Stocks go up when money moves into the stock market.
In theory, when the Federal Reserve increases the money supply, the stock market should move up.
Of course, other factors affect stock prices.
But money supply is important. Changes in Fed policy have triggered large reversals in the trend of the stock market.
Recently, Fed policy can be summarized as “flooding the economy with money.”
Economist Milton Friedman first outlined this strategy in the 1960s. It became known as “helicopter money.” Friedman noted that if the central bank policies fail to create the desired amount of inflation, they can always drop $1,000 bills from the sky.
Friedman didn’t think a central bank would ever do that. And, so far, they haven’t. But they’ve come close with various quantitative easing programs.
Right now, the Fed is adding money to the economy.
In addition, the government dropped $1,200 bills from the sky as coronavirus stimulus checks.
Investors can expect these initiatives to impact the stock market.
How Money Supply Affects the Stock Market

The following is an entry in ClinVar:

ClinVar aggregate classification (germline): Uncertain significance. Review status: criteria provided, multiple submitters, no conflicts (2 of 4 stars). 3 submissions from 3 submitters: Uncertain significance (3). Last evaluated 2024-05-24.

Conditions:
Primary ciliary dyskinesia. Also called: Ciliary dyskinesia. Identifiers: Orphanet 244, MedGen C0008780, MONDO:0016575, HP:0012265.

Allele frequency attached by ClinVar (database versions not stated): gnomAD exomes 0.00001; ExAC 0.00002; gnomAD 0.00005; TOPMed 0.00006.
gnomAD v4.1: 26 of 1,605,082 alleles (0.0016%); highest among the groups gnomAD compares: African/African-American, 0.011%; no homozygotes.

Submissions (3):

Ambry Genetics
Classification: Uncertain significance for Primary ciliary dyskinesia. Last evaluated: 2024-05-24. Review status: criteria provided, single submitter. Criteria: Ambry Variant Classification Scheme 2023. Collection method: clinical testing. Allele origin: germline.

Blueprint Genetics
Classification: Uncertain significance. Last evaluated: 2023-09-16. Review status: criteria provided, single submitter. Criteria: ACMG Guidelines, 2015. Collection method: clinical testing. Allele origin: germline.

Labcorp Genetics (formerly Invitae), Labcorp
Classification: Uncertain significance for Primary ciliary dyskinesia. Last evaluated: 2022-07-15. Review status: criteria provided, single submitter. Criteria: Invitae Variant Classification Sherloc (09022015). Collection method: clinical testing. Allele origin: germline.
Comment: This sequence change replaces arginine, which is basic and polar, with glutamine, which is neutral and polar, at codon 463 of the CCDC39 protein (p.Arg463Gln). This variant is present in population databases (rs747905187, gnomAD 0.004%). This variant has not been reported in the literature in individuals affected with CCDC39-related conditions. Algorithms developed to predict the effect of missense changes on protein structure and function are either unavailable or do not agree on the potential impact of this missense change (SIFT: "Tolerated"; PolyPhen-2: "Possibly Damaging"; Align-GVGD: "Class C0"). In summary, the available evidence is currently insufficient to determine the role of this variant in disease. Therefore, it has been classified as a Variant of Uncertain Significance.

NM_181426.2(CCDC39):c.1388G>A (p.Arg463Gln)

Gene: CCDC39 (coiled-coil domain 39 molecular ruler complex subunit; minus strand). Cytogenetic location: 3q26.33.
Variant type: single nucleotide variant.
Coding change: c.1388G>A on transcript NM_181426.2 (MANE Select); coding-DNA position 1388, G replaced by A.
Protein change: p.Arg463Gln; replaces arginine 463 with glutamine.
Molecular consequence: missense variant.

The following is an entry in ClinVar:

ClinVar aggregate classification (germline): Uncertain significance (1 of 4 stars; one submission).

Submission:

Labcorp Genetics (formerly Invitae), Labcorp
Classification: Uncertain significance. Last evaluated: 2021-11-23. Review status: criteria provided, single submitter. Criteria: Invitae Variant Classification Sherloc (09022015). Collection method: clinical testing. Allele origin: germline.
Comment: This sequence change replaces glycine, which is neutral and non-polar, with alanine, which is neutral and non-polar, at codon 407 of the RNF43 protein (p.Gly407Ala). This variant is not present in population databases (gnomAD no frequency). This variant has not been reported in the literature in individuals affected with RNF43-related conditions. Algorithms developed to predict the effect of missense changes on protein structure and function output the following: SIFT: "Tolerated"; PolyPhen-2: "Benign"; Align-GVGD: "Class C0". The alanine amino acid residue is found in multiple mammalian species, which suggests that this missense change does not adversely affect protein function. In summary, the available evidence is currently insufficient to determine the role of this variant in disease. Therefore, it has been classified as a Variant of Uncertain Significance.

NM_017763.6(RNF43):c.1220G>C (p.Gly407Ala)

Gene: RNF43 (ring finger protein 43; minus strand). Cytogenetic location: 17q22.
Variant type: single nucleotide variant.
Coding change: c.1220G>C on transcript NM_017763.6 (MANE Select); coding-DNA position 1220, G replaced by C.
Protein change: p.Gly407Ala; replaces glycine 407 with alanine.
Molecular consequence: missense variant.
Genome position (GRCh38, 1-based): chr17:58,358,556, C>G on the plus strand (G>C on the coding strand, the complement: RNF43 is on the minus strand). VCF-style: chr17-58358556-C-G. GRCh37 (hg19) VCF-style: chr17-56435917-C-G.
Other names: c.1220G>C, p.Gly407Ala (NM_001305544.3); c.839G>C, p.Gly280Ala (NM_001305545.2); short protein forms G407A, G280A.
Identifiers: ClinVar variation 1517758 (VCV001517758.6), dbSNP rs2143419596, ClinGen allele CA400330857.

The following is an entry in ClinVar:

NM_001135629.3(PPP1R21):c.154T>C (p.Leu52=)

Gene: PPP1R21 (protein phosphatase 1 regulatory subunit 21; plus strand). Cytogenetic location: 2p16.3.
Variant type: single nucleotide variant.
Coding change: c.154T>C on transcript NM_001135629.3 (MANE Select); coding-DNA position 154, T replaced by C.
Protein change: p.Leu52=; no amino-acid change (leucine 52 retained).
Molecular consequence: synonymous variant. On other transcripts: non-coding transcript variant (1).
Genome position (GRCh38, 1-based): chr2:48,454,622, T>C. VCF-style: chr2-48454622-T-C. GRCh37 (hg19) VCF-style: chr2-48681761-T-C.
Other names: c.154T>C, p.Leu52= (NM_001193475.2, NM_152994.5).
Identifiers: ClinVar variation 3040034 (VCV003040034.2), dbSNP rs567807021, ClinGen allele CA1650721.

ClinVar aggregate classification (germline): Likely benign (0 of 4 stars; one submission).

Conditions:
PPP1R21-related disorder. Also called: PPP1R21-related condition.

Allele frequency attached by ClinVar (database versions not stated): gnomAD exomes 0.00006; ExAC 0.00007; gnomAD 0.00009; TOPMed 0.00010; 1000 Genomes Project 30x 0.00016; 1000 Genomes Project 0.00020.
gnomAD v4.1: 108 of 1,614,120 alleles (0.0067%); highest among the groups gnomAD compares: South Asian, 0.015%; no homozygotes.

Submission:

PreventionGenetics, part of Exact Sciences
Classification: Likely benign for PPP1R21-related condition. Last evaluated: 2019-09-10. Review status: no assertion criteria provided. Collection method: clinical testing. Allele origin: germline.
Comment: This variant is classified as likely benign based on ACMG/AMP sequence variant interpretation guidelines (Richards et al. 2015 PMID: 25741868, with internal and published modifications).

To measure the effect of these programs, we can track the amount of money in the economy.
One measure of money supply is M2. That includes all cash, money in checking and savings accounts, money market funds, and other instantly accessible sources of cash.
M2 has rocketed in the past few weeks. You can see that in the chart below.
Money Supply Has Rocketed
M2 grew over 8% in the past quarter. In the past 40 years, quarterly M2 growth averaged 1.5%.
The current rate of change is the highest on record.
This is the fifth time since 1982 that the Fed increased M2 by at least 5% over a 13-week period.
These periods are marked by blue vertical lines in the next chart.
Money Supply Triggers 18-Year Bull Market
Three times, stocks fell further.
On the fourth occasion, in 1982, the Fed flooded the economy with cash for more than three months. That sparked an 18-year bull market.
The stock market’s fate is in the hands of the Fed. If money keeps falling from helicopters, the stock market should continue to rally.
Michael Carr is a Chartered Market Technician for Banyan Hill Publishing and the Editor of One Trade, Peak Velocity Trader and Precision Profits. He teaches technical analysis and quantitative technical analysis at New York Institute of Finance. Mr. Carr is also the former editor of the CMT Association newsletter, Technically Speaking.
Follow him on Twitter @MichaelCarrGuru.